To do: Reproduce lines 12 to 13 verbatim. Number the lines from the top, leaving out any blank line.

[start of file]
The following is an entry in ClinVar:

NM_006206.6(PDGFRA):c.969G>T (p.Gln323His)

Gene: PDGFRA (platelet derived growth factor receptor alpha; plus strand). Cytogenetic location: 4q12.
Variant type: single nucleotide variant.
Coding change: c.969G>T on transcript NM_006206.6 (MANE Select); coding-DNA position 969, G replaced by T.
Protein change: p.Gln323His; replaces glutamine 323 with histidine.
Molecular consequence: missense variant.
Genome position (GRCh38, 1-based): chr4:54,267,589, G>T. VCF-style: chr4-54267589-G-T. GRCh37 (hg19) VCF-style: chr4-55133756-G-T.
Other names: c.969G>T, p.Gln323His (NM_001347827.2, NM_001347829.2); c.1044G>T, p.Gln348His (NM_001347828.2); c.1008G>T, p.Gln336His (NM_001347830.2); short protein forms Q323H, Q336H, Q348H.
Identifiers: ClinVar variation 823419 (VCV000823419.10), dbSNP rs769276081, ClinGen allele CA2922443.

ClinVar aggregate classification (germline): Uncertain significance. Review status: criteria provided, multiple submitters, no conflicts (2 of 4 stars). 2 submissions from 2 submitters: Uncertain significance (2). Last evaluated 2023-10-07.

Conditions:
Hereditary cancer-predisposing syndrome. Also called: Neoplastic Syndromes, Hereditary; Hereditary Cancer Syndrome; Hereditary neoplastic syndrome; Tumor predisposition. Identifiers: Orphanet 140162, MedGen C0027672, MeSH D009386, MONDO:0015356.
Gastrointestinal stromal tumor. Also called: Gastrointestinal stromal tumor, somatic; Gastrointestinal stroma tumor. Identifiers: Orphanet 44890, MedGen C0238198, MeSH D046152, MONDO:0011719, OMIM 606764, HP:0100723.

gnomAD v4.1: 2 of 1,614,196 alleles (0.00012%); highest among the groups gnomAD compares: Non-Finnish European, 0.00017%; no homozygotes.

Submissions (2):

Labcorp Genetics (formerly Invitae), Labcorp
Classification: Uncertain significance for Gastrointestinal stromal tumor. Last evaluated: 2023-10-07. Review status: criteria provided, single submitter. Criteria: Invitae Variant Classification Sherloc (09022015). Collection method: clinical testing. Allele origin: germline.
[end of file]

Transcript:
Conditions:
Hereditary cancer-predisposing syndrome. Also called: Neoplastic Syndromes, Hereditary; Hereditary Cancer Syndrome; Hereditary neoplastic syndrome; Tumor predisposition. Identifiers: Orphanet 140162, MedGen C0027672, MeSH D009386, MONDO:0015356.